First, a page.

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Written by Ripe London on July 6, 2019

The Best Fruit For Diabetics and Low GI Diets

More people than ever now have diabetes. According to leading health charity, Diabetes UK, if nothing changes, over five million people could be diabetic by the year 2025. Around 90% of diabetes sufferers have type 2 diabetes, which is caused by a combination of genetics and poor lifestyle. 

Therefore, weight management, nutrition and exercise are key. Staying active and eating a well-balanced diet is important if you want to keep your blood sugar at a healthy level. And a good diet includes an array of fresh, colourful and delicious vegetables and fruits. One common misconception is that diabetics shouldn’t eat fruit, but it’s actually an essential part of your daily nutrition. 

So which fruits are recommended for a diabetic-friendly diet plan? Here’s a list of the best fruit for diabetics, including information on key nutrients, recommended portions, and important things to avoid.


Whole fruits such as apples are a tasty and convenient snack, especially for busy professionals on the go. Low in calories and loaded with fibre, they’re great for managing your weight and encouraging regular bowel movements. One small apple has just 77 calories and 21g of carbohydrates. Plus, eating the fruit whole makes portion control easier than ever. This is essential for people with diabetes who need to watch their consumption.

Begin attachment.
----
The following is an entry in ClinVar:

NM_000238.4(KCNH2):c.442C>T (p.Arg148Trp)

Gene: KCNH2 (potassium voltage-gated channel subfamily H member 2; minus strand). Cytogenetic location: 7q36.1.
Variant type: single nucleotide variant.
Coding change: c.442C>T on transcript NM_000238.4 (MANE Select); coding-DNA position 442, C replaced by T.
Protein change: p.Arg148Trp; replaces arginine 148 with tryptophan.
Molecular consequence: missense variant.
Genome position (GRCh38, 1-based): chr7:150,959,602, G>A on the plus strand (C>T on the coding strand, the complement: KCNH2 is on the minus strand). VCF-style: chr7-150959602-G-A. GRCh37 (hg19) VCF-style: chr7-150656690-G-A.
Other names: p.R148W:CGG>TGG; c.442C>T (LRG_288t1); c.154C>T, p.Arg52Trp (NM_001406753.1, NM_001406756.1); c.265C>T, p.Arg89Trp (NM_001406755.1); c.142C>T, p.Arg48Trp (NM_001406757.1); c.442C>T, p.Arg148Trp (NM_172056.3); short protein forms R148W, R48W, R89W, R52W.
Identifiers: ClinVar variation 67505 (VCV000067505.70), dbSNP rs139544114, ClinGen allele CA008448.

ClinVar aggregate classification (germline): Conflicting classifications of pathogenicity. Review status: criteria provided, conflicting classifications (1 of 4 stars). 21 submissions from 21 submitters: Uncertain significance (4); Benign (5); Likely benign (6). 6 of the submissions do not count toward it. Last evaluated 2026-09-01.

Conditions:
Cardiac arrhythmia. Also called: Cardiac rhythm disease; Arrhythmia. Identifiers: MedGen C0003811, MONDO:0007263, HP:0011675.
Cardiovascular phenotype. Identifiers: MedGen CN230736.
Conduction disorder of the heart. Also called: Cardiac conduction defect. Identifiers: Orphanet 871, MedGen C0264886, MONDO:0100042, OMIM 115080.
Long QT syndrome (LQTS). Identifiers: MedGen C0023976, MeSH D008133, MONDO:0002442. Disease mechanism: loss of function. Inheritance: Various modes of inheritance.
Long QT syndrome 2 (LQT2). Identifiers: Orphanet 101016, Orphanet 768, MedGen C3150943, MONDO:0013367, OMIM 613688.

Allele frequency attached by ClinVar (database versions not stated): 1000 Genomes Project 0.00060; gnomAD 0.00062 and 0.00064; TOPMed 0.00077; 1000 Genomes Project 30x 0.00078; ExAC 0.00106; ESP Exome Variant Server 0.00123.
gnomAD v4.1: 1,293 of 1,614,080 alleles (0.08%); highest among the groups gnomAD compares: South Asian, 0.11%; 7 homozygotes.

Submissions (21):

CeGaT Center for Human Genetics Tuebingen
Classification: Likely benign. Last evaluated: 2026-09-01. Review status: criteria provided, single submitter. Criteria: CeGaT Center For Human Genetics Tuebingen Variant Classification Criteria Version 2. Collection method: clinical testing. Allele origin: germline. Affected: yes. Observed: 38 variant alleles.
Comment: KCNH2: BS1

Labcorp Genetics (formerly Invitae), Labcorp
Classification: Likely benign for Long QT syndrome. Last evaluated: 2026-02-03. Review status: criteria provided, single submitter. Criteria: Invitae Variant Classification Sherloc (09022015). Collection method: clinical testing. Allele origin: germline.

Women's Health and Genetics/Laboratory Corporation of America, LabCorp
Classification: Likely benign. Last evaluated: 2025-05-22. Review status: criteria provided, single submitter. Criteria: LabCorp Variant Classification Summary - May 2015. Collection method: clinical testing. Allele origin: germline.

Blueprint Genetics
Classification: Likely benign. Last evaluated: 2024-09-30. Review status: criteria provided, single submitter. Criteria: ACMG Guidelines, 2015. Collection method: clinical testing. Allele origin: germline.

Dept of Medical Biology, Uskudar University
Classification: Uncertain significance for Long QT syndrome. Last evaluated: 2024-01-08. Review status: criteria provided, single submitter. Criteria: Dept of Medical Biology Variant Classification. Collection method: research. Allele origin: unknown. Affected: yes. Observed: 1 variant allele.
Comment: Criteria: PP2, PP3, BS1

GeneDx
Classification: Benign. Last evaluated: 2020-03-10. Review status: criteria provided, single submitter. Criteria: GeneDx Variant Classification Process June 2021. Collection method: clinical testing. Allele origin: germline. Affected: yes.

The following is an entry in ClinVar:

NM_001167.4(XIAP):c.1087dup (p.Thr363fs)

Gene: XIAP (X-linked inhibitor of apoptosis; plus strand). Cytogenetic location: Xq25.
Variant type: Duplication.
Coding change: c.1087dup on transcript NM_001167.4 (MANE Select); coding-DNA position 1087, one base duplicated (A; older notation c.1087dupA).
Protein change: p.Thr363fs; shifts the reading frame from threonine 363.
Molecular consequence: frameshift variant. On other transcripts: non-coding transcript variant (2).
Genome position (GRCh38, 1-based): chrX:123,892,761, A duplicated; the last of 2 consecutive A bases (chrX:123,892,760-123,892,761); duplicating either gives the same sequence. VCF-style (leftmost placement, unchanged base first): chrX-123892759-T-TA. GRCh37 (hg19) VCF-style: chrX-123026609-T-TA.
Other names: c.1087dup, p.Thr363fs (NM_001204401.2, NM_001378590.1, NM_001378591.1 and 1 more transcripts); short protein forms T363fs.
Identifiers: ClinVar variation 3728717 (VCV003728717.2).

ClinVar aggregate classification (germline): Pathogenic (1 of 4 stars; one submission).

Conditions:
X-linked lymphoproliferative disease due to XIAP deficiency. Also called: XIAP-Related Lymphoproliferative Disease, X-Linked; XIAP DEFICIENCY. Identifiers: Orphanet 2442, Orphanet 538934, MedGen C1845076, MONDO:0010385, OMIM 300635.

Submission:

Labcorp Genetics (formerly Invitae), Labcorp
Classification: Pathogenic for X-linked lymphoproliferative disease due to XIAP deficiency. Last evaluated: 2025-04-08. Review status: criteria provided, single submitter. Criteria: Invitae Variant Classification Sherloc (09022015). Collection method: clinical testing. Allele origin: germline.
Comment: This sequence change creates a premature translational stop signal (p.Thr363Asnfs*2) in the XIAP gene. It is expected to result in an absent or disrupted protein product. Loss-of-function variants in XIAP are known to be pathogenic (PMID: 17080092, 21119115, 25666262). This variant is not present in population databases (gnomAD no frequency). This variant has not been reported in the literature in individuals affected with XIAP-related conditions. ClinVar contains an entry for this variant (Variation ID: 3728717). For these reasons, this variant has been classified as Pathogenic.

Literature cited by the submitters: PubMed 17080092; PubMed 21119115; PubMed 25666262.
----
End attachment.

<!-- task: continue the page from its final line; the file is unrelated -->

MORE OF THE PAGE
Another benefit of apples is their high water content, which makes them more filling. So you won’t be tempted to overeat between and during mealtimes.

Remember to avoid peeling your apples when you eat them. The skin is the most nutritious part as it contains all the main antioxidants. 


Tart cherries are an excellent fruit for diabetics. They are low GI, making them an ideal snack between meals. Foods with low GI ratings mean that carbohydrates are absorbed more slowly into the body, which is essential in helping to manage glucose levels. This could also make you feel fuller for longer, so you stay refuelled throughout the day. 

In addition to this, cherries are packed with antioxidants for fighting cancer and heart disease, and may also reduce inflammation.

According to The British Diabetic Association, adding a small portion to a balanced diet can be healthy. A small portion equates to 14 cherries, which is around 50 calories.

Remember to avoid canned cherries since they contain added sugar, which can spike your blood sugar. 


Just a single orange can provide you with all the vitamin C you need for one day. This means you can keep colds and flu viruses at bay during the winter months. Moreover, the fibre content helps to regulate blood sugar, and the natural fruit sugar can prevent post-meal insulin spikes, making it an ideal snack for diabetics.  

Like with apples, portion control is easy, and oranges come in at only 62 calories and 15g of carbs each. Add one to your lunchbox as a refreshing treat. It’s a healthier alternative to a high-sugar dessert.